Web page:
Monday, 26 November 2012

Autumn wines in Norwich

Every year we hold an informal tasting in my childhood home town of Norwich with, usually, between 20 and 30 guests. This year we held it on Saturday, immediately after seeing Matthew Bourne's superb Sleeping Beauty at the Theatre Royal. The wines were almost evenly divided between French and Italian with the Rhone dominating the French selection.

I had been tempted to include some Joblot wines - after all, if I don't put them into tastings, how will people know just how good they are? However, I decided against this on purely practical grounds: most of the attendees prefer to keep their spending under £10 per bottle so there seemed little point in including wines the wrong side of £20! This was borne out by the comments - and sales - of Italian wines, the only one of which that sold well was Filippo Gallino's juicy, fruity Barbera d'Alba. A few other Italian reds did sell but only a bottle here, a couple of bottles there. The whites did well though with the surprise (for me) hit of the evening the rare Giovanni Manzone "Rosserto" just pipping the rich and rounded Nada Giuseppe "Armonia" in terms of sales at least.

From France, Domaine des Anges' Ventoux Blanc is always a success - excellent VFM and, more important, a wine with all the elements perfectly in place (in particular, fruit and acidity) but both Chateau de Jurque's Jurancon Sec and Chateau de l'Abbaye's Pouilly Fume were well received, both quite pungent wines, perhaps that is the key to their success. The surprise was that Domaine Treloar's "Terre Promis" just didn't fit into this line-up. Too subtle, perhaps, and still too young to be at its most expressive.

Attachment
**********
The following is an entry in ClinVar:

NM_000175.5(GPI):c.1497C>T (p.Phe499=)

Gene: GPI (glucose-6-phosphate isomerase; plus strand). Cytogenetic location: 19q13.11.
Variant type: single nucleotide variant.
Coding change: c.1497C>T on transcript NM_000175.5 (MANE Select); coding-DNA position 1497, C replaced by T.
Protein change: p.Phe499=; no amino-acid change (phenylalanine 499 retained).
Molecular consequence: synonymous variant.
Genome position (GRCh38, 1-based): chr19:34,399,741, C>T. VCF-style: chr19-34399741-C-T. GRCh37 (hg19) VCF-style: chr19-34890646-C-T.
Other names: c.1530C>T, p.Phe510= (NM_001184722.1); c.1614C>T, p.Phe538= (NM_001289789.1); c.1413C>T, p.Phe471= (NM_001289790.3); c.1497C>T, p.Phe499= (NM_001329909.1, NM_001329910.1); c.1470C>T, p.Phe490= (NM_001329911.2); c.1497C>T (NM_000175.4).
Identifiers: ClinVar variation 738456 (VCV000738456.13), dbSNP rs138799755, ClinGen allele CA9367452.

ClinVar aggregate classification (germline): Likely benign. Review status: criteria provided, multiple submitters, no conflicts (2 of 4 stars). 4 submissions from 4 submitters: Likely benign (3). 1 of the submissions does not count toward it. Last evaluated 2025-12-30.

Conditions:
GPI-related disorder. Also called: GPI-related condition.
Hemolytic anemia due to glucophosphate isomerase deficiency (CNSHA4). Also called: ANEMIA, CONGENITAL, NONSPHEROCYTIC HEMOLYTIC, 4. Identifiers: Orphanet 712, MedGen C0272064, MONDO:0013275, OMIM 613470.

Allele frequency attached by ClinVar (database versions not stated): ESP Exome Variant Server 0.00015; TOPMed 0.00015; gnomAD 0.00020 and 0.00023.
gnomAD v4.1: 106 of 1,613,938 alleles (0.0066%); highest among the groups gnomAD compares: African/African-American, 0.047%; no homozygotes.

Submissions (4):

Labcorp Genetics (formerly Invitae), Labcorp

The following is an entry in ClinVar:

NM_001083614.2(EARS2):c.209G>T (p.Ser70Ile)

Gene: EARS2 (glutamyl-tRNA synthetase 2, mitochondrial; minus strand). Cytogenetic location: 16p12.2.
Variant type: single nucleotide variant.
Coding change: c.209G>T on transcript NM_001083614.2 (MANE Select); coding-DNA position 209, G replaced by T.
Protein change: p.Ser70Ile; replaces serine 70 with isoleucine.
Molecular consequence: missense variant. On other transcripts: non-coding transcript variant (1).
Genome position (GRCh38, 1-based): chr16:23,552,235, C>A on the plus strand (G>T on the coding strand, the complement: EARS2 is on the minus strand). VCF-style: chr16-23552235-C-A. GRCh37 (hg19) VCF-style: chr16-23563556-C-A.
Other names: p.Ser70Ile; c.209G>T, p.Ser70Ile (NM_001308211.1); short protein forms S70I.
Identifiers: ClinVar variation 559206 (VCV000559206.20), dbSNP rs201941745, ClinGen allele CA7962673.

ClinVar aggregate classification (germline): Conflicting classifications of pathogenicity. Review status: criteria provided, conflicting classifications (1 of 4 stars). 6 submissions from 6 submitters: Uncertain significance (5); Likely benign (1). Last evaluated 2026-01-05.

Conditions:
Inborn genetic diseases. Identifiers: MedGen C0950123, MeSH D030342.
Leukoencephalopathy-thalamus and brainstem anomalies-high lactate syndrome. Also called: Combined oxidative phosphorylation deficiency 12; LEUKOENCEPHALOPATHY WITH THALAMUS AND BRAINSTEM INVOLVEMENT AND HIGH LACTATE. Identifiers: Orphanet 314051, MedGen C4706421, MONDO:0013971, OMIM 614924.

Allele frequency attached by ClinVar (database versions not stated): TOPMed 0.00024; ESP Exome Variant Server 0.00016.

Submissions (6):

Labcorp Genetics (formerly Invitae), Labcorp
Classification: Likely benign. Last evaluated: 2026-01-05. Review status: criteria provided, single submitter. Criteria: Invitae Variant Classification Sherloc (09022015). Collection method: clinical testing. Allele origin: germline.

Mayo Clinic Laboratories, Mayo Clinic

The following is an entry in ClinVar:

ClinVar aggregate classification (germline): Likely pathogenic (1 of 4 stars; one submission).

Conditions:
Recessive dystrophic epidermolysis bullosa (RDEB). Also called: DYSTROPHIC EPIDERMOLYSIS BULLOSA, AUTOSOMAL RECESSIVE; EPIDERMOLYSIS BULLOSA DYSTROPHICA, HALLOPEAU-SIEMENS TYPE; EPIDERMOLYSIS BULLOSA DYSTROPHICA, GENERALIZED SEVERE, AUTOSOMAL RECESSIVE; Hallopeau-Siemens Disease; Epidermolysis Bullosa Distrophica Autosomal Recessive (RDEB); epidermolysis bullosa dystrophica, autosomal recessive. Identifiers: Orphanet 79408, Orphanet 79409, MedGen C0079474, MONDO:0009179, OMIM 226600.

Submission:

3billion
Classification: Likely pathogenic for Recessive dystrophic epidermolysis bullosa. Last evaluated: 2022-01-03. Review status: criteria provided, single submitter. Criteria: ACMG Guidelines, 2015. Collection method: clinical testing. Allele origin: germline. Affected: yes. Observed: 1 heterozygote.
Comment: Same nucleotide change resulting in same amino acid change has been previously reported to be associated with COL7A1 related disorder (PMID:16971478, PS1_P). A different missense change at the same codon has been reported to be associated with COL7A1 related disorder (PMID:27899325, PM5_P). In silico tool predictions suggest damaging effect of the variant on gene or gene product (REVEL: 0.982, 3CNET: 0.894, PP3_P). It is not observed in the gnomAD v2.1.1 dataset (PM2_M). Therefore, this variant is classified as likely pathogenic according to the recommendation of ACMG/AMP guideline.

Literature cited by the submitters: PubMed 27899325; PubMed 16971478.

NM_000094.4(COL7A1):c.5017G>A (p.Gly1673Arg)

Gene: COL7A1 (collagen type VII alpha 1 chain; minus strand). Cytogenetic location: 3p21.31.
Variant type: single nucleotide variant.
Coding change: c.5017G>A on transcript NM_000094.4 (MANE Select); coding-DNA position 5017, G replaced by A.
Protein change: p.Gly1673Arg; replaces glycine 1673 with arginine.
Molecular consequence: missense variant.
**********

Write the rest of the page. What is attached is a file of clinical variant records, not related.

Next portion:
The red successes included Treloar's "One Block" (lovely mouthfeel and rich fruit), Charite's complex "Bastien" and Cristia's pure Vieilles Vignes - all under £10 - with only Chateau de Cedre's 2008 Cahors and, especially, Muro's 2004 Rioja Reserva performing well (if sales are a reliable indication) over the £10 mark.

I thought Bressy-Masson's Rasteau "Paul-Emile" the star of the Rhone selection but at least some CDR was thought to be such a good price that a couple of tasters asked for some even though it wasn't on show!

A good selection and an indication of where the market currently is, perhaps. Now to decide what to show this Saturday in Barton Mills!

Friday, 23 November 2012

The Italians have arrived!